How Often Do You Need to Replace Your Running Shoes? We Asked An Expert
Jun 28, 2019
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Whether you're just beginning your journey as a runner or you've been logging miles for years, it can be tough to know when it's time to buy new running shoes.
And we're not talking about aesthetics here — it's way less about what your running shoes look like, and way more about how they impact your body while you run. Running in old shoes can lead to injuries like knee problems, shin splints, IT band issues and more.
Instead of just waiting for your running shoes to fall apart, here's some advice from the experts at OrthoCarolina about replacing your running shoes.
Just like changing the oil in your car, you can either make your plans around months or mileage.
A standard rule of thumb you'll see is that you should replace your running shoes somewhere between 300 and 500 miles. But obviously, the timeframe it takes to complete 300 to 500 miles will vary greatly depending how frequently and how far you run.
"I tell my patients who run more frequently to change their shoes every 300 miles," said Dalissia Grothe, P.A. at OrthoCarolina. “But if they don’t run very much, they can get by with once a year.”
You can check the treads and mid-sole if you're not sure how long it's been or how many miles you've logged.
If you can't quite remember when you bought your running shoes or how many miles you've logged in them, there are still a few ways that you can tell if it might be time for a new pair.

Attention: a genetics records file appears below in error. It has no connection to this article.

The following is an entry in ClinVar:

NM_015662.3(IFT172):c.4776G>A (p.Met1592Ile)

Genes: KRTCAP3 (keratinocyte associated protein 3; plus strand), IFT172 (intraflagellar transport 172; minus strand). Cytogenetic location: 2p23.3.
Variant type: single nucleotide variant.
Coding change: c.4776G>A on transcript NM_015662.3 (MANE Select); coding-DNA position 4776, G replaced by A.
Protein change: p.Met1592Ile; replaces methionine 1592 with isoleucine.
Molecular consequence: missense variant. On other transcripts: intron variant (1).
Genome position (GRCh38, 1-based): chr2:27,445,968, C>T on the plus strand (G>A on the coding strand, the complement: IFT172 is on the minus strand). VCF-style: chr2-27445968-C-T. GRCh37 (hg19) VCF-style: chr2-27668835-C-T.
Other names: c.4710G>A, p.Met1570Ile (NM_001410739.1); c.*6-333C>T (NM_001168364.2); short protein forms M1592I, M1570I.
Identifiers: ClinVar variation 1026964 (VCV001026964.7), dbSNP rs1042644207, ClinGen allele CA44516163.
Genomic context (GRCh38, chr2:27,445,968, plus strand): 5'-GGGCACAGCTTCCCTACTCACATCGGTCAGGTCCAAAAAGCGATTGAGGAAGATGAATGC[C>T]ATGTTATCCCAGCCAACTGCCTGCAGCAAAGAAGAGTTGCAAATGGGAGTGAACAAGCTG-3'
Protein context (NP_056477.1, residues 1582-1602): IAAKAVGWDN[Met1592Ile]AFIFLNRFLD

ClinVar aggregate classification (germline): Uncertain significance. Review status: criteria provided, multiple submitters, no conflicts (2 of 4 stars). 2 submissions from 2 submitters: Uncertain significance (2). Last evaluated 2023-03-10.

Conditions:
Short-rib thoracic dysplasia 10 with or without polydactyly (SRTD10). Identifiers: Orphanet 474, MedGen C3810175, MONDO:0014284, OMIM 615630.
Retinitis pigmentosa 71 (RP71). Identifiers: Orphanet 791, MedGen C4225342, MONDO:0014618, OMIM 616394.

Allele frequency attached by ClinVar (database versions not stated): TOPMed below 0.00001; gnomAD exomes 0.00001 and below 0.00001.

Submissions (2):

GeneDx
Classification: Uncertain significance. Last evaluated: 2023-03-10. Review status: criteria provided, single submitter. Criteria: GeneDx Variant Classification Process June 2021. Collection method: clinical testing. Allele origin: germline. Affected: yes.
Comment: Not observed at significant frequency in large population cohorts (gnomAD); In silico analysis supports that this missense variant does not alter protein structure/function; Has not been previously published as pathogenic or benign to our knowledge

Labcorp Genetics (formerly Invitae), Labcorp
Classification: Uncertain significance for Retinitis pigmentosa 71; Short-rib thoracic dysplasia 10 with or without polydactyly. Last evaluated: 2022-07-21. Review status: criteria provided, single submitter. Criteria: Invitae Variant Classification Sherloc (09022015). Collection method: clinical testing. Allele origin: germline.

Turn your shoes over and take a look at the treads — if there are bald spots, it might be time to get some new shoes.
You can also try squeezing the mid-sole of your shoe to see if it feels hard or still has some squish to it. If it's squishy, then the foam cushioning is still doing its job. If it's hard, the cushioning is wearing out, and it's time to get yourself to a running store.
Consider rotating between a few different pairs of running shoes.
If you can swing it, getting 2-3 pairs of running shoes at a time vs. just one pair can give your running shoes time to recover from your gait after each run. It also keeps you from getting too used to the way that one pair of shoes fits your feet, so that your shoes don't impact or alter your running style or particular muscle groups over time.
Learn More About Making Healthy Choices From the Experts at OrthoCarolina
Whether you've recently experienced an injury, need help with recovery after tough workouts, or are simply experiencing chronic pain and need help managing it, OrthoCarolina can help. Make an appointment at a location near you to start getting the treatment you need.